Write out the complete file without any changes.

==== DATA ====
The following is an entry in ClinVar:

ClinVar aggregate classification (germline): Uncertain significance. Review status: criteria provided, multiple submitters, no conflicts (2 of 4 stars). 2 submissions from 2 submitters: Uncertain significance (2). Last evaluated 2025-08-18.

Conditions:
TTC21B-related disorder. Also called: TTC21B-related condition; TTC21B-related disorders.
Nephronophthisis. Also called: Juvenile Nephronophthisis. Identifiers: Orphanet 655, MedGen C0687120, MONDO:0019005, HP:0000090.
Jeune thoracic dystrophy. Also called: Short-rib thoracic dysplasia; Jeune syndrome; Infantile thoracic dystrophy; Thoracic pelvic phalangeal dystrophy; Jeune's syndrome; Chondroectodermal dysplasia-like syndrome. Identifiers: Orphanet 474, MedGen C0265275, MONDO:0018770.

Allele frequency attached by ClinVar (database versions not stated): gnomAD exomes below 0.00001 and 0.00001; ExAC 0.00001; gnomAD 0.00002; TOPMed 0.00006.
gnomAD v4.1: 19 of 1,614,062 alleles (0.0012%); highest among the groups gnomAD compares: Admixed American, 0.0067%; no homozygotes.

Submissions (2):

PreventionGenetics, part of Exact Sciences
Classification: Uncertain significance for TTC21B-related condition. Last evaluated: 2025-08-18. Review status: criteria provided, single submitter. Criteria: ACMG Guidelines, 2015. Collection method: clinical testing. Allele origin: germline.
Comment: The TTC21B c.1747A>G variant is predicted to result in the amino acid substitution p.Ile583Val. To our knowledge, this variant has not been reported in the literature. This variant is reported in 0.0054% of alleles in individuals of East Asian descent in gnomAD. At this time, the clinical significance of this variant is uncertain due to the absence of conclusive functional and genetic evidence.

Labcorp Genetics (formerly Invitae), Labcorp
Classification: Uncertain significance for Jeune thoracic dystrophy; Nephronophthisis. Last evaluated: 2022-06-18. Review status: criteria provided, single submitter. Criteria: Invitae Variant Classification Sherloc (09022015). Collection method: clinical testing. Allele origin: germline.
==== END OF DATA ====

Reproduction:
The following is an entry in ClinVar:

ClinVar aggregate classification (germline): Uncertain significance. Review status: criteria provided, multiple submitters, no conflicts (2 of 4 stars). 2 submissions from 2 submitters: Uncertain significance (2). Last evaluated 2025-08-18.

Conditions:
TTC21B-related disorder. Also called: TTC21B-related condition; TTC21B-related disorders.
Nephronophthisis. Also called: Juvenile Nephronophthisis. Identifiers: Orphanet 655, MedGen C0687120, MONDO:0019005, HP:0000090.
Jeune thoracic dystrophy. Also called: Short-rib thoracic dysplasia; Jeune syndrome; Infantile thoracic dystrophy; Thoracic pelvic phalangeal dystrophy; Jeune's syndrome; Chondroectodermal dysplasia-like syndrome. Identifiers: Orphanet 474, MedGen C0265275, MONDO:0018770.

Allele frequency attached by ClinVar (database versions not stated): gnomAD exomes below 0.00001 and 0.00001; ExAC 0.00001; gnomAD 0.00002; TOPMed 0.00006.
gnomAD v4.1: 19 of 1,614,062 alleles (0.0012%); highest among the groups gnomAD compares: Admixed American, 0.0067%; no homozygotes.

Submissions (2):

PreventionGenetics, part of Exact Sciences
Classification: Uncertain significance for TTC21B-related condition. Last evaluated: 2025-08-18. Review status: criteria provided, single submitter. Criteria: ACMG Guidelines, 2015. Collection method: clinical testing. Allele origin: germline.
Comment: The TTC21B c.1747A>G variant is predicted to result in the amino acid substitution p.Ile583Val. To our knowledge, this variant has not been reported in the literature. This variant is reported in 0.0054% of alleles in individuals of East Asian descent in gnomAD. At this time, the clinical significance of this variant is uncertain due to the absence of conclusive functional and genetic evidence.

Labcorp Genetics (formerly Invitae), Labcorp
Classification: Uncertain significance for Jeune thoracic dystrophy; Nephronophthisis. Last evaluated: 2022-06-18. Review status: criteria provided, single submitter. Criteria: Invitae Variant Classification Sherloc (09022015). Collection method: clinical testing. Allele origin: germline.